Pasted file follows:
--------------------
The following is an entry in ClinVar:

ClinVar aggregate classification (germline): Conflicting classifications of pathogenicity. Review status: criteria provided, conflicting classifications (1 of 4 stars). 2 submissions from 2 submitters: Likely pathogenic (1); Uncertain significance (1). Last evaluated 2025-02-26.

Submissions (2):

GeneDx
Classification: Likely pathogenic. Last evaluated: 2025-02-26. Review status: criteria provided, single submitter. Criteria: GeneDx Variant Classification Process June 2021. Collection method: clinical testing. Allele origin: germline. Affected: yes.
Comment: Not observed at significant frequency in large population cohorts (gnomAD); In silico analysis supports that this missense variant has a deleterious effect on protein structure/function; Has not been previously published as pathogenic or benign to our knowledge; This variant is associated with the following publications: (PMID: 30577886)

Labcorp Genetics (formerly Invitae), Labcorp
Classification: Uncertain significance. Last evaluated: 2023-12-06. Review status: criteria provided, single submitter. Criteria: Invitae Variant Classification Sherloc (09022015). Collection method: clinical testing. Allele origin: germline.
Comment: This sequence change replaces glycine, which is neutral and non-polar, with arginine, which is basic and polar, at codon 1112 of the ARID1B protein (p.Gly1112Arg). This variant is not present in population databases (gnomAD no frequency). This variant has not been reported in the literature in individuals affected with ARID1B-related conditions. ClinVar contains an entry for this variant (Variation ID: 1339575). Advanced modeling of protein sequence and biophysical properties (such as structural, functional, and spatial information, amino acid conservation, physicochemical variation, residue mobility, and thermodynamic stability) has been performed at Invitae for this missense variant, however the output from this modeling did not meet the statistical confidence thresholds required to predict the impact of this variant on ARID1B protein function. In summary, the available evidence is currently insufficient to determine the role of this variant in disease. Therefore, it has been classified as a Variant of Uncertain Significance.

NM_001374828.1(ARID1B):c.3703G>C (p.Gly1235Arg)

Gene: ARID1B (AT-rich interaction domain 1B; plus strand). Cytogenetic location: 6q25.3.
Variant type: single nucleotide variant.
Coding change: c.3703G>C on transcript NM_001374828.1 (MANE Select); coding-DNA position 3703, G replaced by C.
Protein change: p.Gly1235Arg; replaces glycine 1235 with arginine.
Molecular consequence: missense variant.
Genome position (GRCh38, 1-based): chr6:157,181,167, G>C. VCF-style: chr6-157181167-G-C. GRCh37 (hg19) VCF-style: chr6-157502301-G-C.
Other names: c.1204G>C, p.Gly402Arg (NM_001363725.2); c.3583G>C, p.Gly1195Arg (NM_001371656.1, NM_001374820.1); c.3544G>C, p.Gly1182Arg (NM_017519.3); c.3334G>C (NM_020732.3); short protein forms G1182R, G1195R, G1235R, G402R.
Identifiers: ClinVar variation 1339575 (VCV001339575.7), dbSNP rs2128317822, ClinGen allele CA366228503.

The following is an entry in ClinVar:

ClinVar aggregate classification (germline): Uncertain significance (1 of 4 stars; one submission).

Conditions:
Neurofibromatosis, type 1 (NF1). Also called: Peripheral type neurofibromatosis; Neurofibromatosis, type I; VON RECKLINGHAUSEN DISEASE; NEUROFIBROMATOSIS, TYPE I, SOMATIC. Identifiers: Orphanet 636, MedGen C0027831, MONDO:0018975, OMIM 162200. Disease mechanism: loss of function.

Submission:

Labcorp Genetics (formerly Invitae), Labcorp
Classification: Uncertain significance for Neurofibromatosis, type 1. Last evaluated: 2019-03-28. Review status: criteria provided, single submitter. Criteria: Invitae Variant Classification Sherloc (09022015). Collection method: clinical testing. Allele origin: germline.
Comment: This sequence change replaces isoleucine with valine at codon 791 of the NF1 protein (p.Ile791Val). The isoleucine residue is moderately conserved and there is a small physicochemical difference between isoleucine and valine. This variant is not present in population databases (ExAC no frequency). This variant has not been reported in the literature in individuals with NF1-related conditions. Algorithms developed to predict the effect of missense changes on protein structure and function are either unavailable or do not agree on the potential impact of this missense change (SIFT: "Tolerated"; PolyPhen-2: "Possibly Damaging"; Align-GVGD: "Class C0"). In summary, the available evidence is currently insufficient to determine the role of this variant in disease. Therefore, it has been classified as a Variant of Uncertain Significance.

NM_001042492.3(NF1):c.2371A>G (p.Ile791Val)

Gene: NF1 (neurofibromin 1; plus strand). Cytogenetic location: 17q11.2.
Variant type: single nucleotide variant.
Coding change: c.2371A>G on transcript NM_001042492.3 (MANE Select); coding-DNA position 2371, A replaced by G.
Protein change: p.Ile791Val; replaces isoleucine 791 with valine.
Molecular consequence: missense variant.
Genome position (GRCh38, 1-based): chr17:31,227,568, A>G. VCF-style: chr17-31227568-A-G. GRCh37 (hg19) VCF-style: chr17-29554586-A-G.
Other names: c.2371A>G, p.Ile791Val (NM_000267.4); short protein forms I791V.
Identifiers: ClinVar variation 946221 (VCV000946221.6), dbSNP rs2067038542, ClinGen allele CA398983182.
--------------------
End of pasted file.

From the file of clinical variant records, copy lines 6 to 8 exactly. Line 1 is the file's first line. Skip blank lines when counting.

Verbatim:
Comment: Not observed at significant frequency in large population cohorts (gnomAD); In silico analysis supports that this missense variant has a deleterious effect on protein structure/function; Has not been previously published as pathogenic or benign to our knowledge; This variant is associated with the following publications: (PMID: 30577886)

Labcorp Genetics (formerly Invitae), Labcorp
Classification: Uncertain significance. Last evaluated: 2023-12-06. Review status: criteria provided, single submitter. Criteria: Invitae Variant Classification Sherloc (09022015). Collection method: clinical testing. Allele origin: germline.